Thursday, September 14, 2017

Walk a Mile in Their Shoes...

Just one reason I'm grateful to my students' parents,
delicious muffins...
I've long held the belief that politicians should spend some time in schools, to see what we are doing on a daily basis before making laws and mandates that make our job even harder. After talking to friends this week in nearby districts, and some in states far away, I would like to amend that request to ask parents to visit our schools as well. Maybe sub in a class or two. Pause, reflect. I've been blessed in my twenty+ years with amazing parents of my students. My friends have not been so lucky of late. Some general guidelines that would be beneficial include:

Remember that you are always being watched. Your kids look to you to learn who they should become. The way you talk about their teachers matter.

Come to us first. We can absolutely screw up, we're human. But let's approach this relationship as the partnership it is. Talking about us on social media, in the stands while you watch your kids in sports, or even just at a local restaurant, can sabotage our important partnership.

We love your kid, but we love the rest of the kids in the class too. I get it, I'm a parent. When I sent Luke to kindergarten, I wanted to pull aside his amazing teacher, Mrs. Coleman, and explain all that was wonderful about Luke, but all that worried me too. I stopped myself. Mrs. Coleman had nineteen other kids in that class. Each one of them was so important to their families, but needed to be equally important to Mrs. Coleman. As much as I'd love to give your child individualized attention all day, every day, I need to be a teacher to all of the students.

I do have a life outside of the classroom. My husband will laugh if he reads this, I work far too much. That being said, I go to my boys' sporting events. I occasionally go out on a date with my husband. I do answer parent emails when I'm at home, but that isn't a requirement. If your child's teacher does, great. If they don't, also great. They've balanced the work/home life better than I have.

Make your child responsible for their own learning. Long ago I decided to let my kids fail. I know, nice, right? I'd already taught for seven years by the time that Luke entered Kindergarten. I made that 100 day project in first grade all on him. If they forgot to study for a test, I didn't remind them. Lunches, band instruments, homework all left at home, I didn't get it. I figured failing at the lower grades would be good lessons. Not the end of the world, no huge lecture, just natural consequences. (Side note, the book Love and Logic taught me the majority of this.) So far, we're doing ok. My boys are not at an A+ average or anything, but they do well. They know that their grades are theirs, not mine. My value as a parent does not rest in their GPA. I try not to own their successes and failures in the classroom just as I don't make their successes and failures in sports about me. This is their life, let them figure it out while you are still their to help them pick up the pieces.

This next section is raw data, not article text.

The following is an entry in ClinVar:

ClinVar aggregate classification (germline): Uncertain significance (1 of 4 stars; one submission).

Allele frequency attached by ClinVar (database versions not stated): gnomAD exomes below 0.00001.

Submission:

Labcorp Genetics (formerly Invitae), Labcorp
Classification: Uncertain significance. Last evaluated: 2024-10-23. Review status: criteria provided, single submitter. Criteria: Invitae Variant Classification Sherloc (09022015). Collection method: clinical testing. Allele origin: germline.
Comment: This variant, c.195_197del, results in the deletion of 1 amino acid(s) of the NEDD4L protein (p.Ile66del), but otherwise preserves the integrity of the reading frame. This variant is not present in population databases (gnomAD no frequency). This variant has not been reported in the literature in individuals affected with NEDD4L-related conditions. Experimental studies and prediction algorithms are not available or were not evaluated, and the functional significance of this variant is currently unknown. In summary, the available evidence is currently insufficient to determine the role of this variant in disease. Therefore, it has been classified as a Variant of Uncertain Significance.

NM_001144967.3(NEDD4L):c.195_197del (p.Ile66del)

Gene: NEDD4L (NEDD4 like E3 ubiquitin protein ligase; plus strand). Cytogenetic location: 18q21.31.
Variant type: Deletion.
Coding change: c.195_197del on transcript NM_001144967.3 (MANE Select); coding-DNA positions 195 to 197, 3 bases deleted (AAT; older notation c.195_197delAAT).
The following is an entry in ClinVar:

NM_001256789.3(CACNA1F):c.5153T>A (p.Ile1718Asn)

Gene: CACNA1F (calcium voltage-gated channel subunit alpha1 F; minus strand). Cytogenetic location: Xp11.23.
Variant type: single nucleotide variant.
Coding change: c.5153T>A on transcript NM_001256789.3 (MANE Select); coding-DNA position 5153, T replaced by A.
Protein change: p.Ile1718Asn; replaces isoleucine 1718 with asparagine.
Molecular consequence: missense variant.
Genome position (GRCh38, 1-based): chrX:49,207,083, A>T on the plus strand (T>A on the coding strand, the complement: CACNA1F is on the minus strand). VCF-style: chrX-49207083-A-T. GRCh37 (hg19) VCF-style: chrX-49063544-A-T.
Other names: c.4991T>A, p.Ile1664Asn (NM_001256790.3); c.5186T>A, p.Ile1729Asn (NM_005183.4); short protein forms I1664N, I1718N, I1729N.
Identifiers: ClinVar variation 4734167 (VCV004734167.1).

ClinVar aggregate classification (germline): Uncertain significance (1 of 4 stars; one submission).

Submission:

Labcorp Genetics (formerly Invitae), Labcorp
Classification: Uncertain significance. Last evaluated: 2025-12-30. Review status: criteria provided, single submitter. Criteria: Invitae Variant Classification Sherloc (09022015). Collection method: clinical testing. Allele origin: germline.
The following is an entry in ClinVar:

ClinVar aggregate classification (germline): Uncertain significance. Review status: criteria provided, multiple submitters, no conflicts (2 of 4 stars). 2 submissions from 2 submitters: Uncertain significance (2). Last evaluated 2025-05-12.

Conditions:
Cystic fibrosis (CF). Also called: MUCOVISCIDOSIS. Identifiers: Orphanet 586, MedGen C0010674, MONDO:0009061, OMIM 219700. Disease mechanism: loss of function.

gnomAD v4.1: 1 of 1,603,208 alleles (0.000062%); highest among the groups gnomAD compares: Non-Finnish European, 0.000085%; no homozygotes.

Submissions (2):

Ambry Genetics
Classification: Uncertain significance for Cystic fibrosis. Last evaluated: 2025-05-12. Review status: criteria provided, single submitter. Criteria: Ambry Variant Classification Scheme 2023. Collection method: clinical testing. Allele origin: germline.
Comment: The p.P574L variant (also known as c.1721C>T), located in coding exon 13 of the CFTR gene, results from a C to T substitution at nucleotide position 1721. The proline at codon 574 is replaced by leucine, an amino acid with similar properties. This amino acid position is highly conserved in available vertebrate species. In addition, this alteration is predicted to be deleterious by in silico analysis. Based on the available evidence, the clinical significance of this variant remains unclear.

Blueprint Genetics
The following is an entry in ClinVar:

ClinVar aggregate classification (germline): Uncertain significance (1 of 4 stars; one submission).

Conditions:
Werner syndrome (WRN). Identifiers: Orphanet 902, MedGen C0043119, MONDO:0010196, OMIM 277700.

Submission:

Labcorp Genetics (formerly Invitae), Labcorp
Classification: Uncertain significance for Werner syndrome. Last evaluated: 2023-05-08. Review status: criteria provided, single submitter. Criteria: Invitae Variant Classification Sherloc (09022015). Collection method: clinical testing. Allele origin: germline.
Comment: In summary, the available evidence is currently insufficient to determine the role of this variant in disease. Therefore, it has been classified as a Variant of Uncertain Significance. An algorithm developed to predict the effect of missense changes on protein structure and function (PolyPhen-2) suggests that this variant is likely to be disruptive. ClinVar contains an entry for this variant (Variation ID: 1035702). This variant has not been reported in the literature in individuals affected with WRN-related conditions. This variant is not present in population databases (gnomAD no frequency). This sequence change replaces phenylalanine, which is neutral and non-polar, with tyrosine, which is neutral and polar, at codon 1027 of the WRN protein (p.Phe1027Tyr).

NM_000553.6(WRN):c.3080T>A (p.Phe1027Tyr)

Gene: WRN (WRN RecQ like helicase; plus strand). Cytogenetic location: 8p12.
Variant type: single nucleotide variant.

It is truly ok if you don't know everything going on at school. Since moving to middle school from elementary school last year, I've talked to so many parents about this. There is less communication from the teachers, from the school. I asked why they (the parents) were struggling with that. I had an eighth grader at the time, so I knew what they were talking about, but I was curious. A lot was they were worried, they wanted to be as involved in their child's schooling as they had been. As much as I applaud their desire to be a part of their child's life, I pointed out that we are doing this in stages. A step back from the involvement in middle school, another big step back in high school, because we want them to be independent in just a few years to go to college. Hugs, parents of middle school kids. You've got this! 

And remember, we want to help you. If you are struggling at home with your kid, talk to us. If you are confused about what's going on at school, send us an email. I am so grateful for the parents I've worked with over the years. To say I've felt like part of their families would be an understatement. These people have my back, and always have. I appreciate them more than they know. A strong parent-teacher relationship is vital, and I wish everyone got to have that experience. 

Sending love to all parents and teachers as we begin the 2017-2018 school year. Parents, we are grateful every time you send that awesome email, at just the right time, to send thanks for no reason at all. You have no idea what that can do for our mood. Teachers, you are more important than ever. Reach out to the parents for help when needed. Remember why you dove into this profession in the first place. You are changing our world, one student at a time. 

And, on a selfish note, sending out thanks not only to all the parents of my current and former students - the ones who send me great messages, the ones who send me muffins and Starbucks, the ones who support me at home, the ones who smile and tell me they appreciate me - you all make my days, and years, so much easier. 

To the teachers my boys have had, thanks. You've helped me tremendously by pushing them, never letting up, and making them the people they are meant to be. So glad you've been on this journey with us.

To everyone, let's make this our best year yet. I firmly believe in public education. It is the way forward, it is the great equalizer. Let's move forward together and see what we can accomplish. I am certain this will be my best year yet.
 
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